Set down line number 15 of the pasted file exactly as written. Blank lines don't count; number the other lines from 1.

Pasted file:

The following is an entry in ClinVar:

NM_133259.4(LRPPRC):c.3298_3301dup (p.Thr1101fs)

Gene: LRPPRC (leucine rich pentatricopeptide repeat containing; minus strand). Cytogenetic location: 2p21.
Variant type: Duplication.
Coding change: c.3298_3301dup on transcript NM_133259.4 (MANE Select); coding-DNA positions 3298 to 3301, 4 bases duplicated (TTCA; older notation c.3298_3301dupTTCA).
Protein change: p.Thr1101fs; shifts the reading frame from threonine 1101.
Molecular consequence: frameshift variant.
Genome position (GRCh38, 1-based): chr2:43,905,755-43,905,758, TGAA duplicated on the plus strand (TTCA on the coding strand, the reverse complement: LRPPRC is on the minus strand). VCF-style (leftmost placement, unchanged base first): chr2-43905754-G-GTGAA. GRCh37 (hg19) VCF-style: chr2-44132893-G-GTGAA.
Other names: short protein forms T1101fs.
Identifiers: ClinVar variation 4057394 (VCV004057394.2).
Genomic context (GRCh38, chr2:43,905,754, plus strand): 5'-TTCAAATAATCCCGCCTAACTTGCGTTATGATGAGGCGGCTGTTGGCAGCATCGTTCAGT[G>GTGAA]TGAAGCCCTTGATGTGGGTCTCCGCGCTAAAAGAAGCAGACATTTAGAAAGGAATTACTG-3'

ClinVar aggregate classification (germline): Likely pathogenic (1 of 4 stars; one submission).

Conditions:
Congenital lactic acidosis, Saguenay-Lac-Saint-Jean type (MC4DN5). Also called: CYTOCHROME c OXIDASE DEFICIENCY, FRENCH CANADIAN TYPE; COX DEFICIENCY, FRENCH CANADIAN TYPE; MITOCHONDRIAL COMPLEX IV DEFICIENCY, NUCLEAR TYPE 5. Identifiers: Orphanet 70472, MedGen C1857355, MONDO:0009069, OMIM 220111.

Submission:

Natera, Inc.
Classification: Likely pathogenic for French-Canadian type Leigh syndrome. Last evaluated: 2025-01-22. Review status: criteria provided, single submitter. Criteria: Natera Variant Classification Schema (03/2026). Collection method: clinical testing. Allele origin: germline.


Submission: